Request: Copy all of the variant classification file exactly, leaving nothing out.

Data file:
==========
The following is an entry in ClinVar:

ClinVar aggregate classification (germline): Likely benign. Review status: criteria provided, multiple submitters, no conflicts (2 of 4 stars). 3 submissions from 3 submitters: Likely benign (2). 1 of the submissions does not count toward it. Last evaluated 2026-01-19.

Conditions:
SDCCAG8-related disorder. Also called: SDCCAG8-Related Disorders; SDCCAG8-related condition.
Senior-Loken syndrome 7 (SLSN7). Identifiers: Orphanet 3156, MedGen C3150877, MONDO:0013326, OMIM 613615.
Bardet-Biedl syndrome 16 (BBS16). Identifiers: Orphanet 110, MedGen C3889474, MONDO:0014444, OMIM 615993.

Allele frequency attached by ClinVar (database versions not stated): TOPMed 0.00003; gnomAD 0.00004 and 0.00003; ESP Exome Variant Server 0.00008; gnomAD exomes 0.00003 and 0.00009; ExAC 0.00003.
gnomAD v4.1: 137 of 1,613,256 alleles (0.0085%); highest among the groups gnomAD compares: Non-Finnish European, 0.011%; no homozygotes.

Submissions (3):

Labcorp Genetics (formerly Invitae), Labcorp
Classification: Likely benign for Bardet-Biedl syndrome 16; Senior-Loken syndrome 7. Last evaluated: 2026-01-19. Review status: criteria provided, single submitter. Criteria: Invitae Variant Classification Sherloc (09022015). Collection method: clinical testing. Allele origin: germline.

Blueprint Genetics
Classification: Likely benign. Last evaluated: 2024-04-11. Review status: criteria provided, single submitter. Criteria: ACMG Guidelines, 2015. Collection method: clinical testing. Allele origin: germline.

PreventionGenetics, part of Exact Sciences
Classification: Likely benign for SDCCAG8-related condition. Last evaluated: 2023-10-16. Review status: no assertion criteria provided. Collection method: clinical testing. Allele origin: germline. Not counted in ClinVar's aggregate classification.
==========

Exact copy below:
The following is an entry in ClinVar:

ClinVar aggregate classification (germline): Likely benign. Review status: criteria provided, multiple submitters, no conflicts (2 of 4 stars). 3 submissions from 3 submitters: Likely benign (2). 1 of the submissions does not count toward it. Last evaluated 2026-01-19.

Conditions:
SDCCAG8-related disorder. Also called: SDCCAG8-Related Disorders; SDCCAG8-related condition.
Senior-Loken syndrome 7 (SLSN7). Identifiers: Orphanet 3156, MedGen C3150877, MONDO:0013326, OMIM 613615.
Bardet-Biedl syndrome 16 (BBS16). Identifiers: Orphanet 110, MedGen C3889474, MONDO:0014444, OMIM 615993.

Allele frequency attached by ClinVar (database versions not stated): TOPMed 0.00003; gnomAD 0.00004 and 0.00003; ESP Exome Variant Server 0.00008; gnomAD exomes 0.00003 and 0.00009; ExAC 0.00003.
gnomAD v4.1: 137 of 1,613,256 alleles (0.0085%); highest among the groups gnomAD compares: Non-Finnish European, 0.011%; no homozygotes.

Submissions (3):

Labcorp Genetics (formerly Invitae), Labcorp
Classification: Likely benign for Bardet-Biedl syndrome 16; Senior-Loken syndrome 7. Last evaluated: 2026-01-19. Review status: criteria provided, single submitter. Criteria: Invitae Variant Classification Sherloc (09022015). Collection method: clinical testing. Allele origin: germline.

Blueprint Genetics
Classification: Likely benign. Last evaluated: 2024-04-11. Review status: criteria provided, single submitter. Criteria: ACMG Guidelines, 2015. Collection method: clinical testing. Allele origin: germline.

PreventionGenetics, part of Exact Sciences
Classification: Likely benign for SDCCAG8-related condition. Last evaluated: 2023-10-16. Review status: no assertion criteria provided. Collection method: clinical testing. Allele origin: germline. Not counted in ClinVar's aggregate classification.